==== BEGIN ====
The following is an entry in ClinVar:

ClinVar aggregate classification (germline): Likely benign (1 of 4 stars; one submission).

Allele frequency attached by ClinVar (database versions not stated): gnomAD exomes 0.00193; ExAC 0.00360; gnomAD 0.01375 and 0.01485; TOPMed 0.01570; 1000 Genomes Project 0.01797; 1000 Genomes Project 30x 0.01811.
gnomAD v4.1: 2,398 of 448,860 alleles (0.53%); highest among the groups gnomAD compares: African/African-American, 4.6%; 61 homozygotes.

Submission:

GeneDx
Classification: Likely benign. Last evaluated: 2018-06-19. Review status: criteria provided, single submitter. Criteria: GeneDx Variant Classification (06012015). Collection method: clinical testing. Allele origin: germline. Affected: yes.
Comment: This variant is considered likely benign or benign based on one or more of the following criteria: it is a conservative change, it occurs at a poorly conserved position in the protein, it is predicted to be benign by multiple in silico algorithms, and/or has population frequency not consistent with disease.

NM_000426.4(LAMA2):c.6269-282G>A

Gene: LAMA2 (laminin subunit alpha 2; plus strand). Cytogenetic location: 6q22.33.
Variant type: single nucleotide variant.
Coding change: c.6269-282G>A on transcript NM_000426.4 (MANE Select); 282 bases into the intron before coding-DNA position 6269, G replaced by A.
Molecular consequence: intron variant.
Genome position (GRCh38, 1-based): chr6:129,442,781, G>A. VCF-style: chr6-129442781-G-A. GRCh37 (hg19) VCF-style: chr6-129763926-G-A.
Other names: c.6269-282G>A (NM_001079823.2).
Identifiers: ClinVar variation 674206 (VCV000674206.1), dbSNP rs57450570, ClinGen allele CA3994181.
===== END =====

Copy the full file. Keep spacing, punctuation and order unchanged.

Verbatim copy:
The following is an entry in ClinVar:

ClinVar aggregate classification (germline): Likely benign (1 of 4 stars; one submission).

Allele frequency attached by ClinVar (database versions not stated): gnomAD exomes 0.00193; ExAC 0.00360; gnomAD 0.01375 and 0.01485; TOPMed 0.01570; 1000 Genomes Project 0.01797; 1000 Genomes Project 30x 0.01811.
gnomAD v4.1: 2,398 of 448,860 alleles (0.53%); highest among the groups gnomAD compares: African/African-American, 4.6%; 61 homozygotes.

Submission:

GeneDx
Classification: Likely benign. Last evaluated: 2018-06-19. Review status: criteria provided, single submitter. Criteria: GeneDx Variant Classification (06012015). Collection method: clinical testing. Allele origin: germline. Affected: yes.
Comment: This variant is considered likely benign or benign based on one or more of the following criteria: it is a conservative change, it occurs at a poorly conserved position in the protein, it is predicted to be benign by multiple in silico algorithms, and/or has population frequency not consistent with disease.

NM_000426.4(LAMA2):c.6269-282G>A

Gene: LAMA2 (laminin subunit alpha 2; plus strand). Cytogenetic location: 6q22.33.
Variant type: single nucleotide variant.
Coding change: c.6269-282G>A on transcript NM_000426.4 (MANE Select); 282 bases into the intron before coding-DNA position 6269, G replaced by A.
Molecular consequence: intron variant.
Genome position (GRCh38, 1-based): chr6:129,442,781, G>A. VCF-style: chr6-129442781-G-A. GRCh37 (hg19) VCF-style: chr6-129763926-G-A.
Other names: c.6269-282G>A (NM_001079823.2).
Identifiers: ClinVar variation 674206 (VCV000674206.1), dbSNP rs57450570, ClinGen allele CA3994181.